Sunday, August 2, 2020

Poem: [Like fireflies in the night]

At work a couple weeks ago, I heard about the comet NEOWISE. Discovered back in March, this beauty will not pass within visible range for the next 6,800 years. While I could just use my time machine to jump ahead to the next sighting, I thought I’d try to spot it before it went away this time.

Unfortunately, the cloud cover made it almost impossible. For days on end, it we had thunderstorms and cloud cover that rolled in at night. It wasn’t until the last day, July 23, that I saw a break in the clouds around the Northwest where Ursa Major and its more well-known asterism, the Big Dipper, were supposed to show up. I used a compass and a star app. Thank God for modern technology!

I set up my telescope, and I waited. The sun set trailing brilliant colors on the remaining clouds, and I waited some more. I waited for the stars to come out, getting distracted by the occasional blink of fireflies. Then I had to reposition the telescope on the slope of the yard and hope I didn’t accidentally fall off the cliff.

When I couldn’t figure out which point of light was the comet—I couldn’t see a star with a tail—I started pointing the telescope at different stars to the left of the Big Dipper, hoping one was actually the comet. That’s when I found it. Now, the light pollution and humidity didn’t give me a great view. It looked more like a yellow star that was moving often enough that I had to adjust the telescope.

In the end, I got to see the comet, and the night inspired me to write a poem, even if the poem has little to do with comets.


[Like fireflies in the night]

Like fireflies in the night,
I watch the sparks burn
and blink out,
dying,
     drifting
down
beneath the boughs.

I wish I could feel
again
but my fingertips are numb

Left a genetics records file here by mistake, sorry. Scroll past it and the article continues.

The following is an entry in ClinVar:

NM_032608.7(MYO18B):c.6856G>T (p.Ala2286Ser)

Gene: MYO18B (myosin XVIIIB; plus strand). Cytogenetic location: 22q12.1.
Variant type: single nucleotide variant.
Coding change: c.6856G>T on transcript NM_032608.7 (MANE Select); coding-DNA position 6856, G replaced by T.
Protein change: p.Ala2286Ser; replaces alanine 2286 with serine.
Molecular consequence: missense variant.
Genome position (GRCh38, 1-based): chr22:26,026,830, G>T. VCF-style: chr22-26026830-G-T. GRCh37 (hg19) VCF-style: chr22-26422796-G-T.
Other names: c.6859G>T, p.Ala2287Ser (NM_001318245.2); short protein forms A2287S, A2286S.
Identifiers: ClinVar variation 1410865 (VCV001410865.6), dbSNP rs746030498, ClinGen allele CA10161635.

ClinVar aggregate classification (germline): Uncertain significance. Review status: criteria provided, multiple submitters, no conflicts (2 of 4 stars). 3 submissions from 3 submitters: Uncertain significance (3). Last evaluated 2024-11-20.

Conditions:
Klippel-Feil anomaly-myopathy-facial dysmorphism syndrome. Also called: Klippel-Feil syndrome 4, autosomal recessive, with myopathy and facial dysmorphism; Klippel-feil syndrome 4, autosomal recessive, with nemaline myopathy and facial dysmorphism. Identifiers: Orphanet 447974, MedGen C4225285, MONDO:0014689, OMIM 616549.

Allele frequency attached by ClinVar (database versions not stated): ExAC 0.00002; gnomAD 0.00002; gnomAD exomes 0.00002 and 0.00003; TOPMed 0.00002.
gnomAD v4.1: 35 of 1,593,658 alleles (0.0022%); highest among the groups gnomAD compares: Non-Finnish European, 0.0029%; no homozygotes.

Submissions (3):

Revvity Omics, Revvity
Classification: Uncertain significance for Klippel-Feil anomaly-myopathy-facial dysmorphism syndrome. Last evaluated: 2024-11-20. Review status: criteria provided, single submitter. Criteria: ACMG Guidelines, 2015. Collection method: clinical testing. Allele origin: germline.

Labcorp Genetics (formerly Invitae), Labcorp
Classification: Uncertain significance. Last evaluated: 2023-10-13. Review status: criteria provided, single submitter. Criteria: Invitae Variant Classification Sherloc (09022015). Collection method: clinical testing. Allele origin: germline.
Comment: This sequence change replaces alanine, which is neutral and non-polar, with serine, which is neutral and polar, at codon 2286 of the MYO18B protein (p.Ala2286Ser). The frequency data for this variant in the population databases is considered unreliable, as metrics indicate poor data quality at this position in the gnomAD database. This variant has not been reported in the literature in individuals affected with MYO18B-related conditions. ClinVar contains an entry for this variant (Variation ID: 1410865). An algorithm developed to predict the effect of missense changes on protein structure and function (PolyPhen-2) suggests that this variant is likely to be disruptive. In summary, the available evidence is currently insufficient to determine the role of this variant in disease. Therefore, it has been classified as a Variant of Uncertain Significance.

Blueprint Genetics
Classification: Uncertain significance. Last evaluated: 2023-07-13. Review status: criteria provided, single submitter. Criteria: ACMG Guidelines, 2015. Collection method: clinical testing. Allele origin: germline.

from this
            water
and all I hear
are the screams
of cicadas.

Set the pyre ablaze
until all I hear
is the roar
of the flames licking
                                    up
                                                silver stars
until the ashes dance away
like fireflies in the night.

***

Let’s chat! What did you think of the poem? What are you passionate about?

Sunday, July 26, 2020

Book Review: Beneath Wandering Stars


“People are the only home the Army issues.”

This book is full of so, sooo many gems! Like the above line and many others that I wish I could share them all, but then it would be the whole book. I’m not doing that. What I will be doing is talking about reasons why you should read the story.



Book: Beneath Wandering Stars by Ashlee Cowles
Genre: YA Contemporary
My rating: 5/5 stars
Awards: Colorado Book Award for Young Adult Literature (2017)
Mini description: Army brats

I first found out about the novel when I was doing a search for contemporary young adult novels set in Europe. Historical fiction is great, and it has its place, but I haven’t read as many contemporary novels set in Europe. I’m making a list. When I found out the book was set on the Camino de Santiago, I was ecstatic. For those of you who may not know, I walked the Camino (aka the Way of Saint James) with my Mom last spring. To have a YA novel set along the pilgrimage sounded awesome.

What I didn’t know about the book was that it was about an Army Brat who walked the Camino by an Army brat who walked the Camino. Wait… I’m an Army brat. Is this a book I can actually, finally relate to in a way that’s deeper than your typical travel narrative? The blurb never told me this tidbit! I’VE BEEN WAITING FOR THIS BOOK MY ENTIRE LIFE!!!